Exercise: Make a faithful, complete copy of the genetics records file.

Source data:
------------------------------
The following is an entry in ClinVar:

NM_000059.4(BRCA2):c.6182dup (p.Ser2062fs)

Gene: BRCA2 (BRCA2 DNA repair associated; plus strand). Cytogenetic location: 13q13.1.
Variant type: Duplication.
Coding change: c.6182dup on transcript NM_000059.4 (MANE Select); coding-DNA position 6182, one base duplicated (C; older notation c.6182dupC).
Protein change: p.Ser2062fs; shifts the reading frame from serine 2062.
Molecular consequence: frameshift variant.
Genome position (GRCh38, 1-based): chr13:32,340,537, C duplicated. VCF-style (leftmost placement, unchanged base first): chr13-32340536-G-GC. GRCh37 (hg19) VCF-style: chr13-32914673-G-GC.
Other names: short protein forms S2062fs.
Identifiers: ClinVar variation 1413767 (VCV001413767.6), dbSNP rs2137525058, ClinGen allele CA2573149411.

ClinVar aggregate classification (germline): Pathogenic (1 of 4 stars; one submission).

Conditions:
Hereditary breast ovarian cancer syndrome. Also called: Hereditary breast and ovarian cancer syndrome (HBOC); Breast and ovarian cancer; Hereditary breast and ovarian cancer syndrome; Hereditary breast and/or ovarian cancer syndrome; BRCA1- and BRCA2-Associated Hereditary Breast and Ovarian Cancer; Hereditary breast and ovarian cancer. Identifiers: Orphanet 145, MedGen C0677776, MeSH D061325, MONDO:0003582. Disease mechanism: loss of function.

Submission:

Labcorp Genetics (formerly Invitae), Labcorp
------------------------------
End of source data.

The following is an entry in ClinVar:

NM_000059.4(BRCA2):c.6182dup (p.Ser2062fs)

Gene: BRCA2 (BRCA2 DNA repair associated; plus strand). Cytogenetic location: 13q13.1.
Variant type: Duplication.
Coding change: c.6182dup on transcript NM_000059.4 (MANE Select); coding-DNA position 6182, one base duplicated (C; older notation c.6182dupC).
Protein change: p.Ser2062fs; shifts the reading frame from serine 2062.
Molecular consequence: frameshift variant.
Genome position (GRCh38, 1-based): chr13:32,340,537, C duplicated. VCF-style (leftmost placement, unchanged base first): chr13-32340536-G-GC. GRCh37 (hg19) VCF-style: chr13-32914673-G-GC.
Other names: short protein forms S2062fs.
Identifiers: ClinVar variation 1413767 (VCV001413767.6), dbSNP rs2137525058, ClinGen allele CA2573149411.

ClinVar aggregate classification (germline): Pathogenic (1 of 4 stars; one submission).

Conditions:
Hereditary breast ovarian cancer syndrome. Also called: Hereditary breast and ovarian cancer syndrome (HBOC); Breast and ovarian cancer; Hereditary breast and ovarian cancer syndrome; Hereditary breast and/or ovarian cancer syndrome; BRCA1- and BRCA2-Associated Hereditary Breast and Ovarian Cancer; Hereditary breast and ovarian cancer. Identifiers: Orphanet 145, MedGen C0677776, MeSH D061325, MONDO:0003582. Disease mechanism: loss of function.

Submission:

Labcorp Genetics (formerly Invitae), Labcorp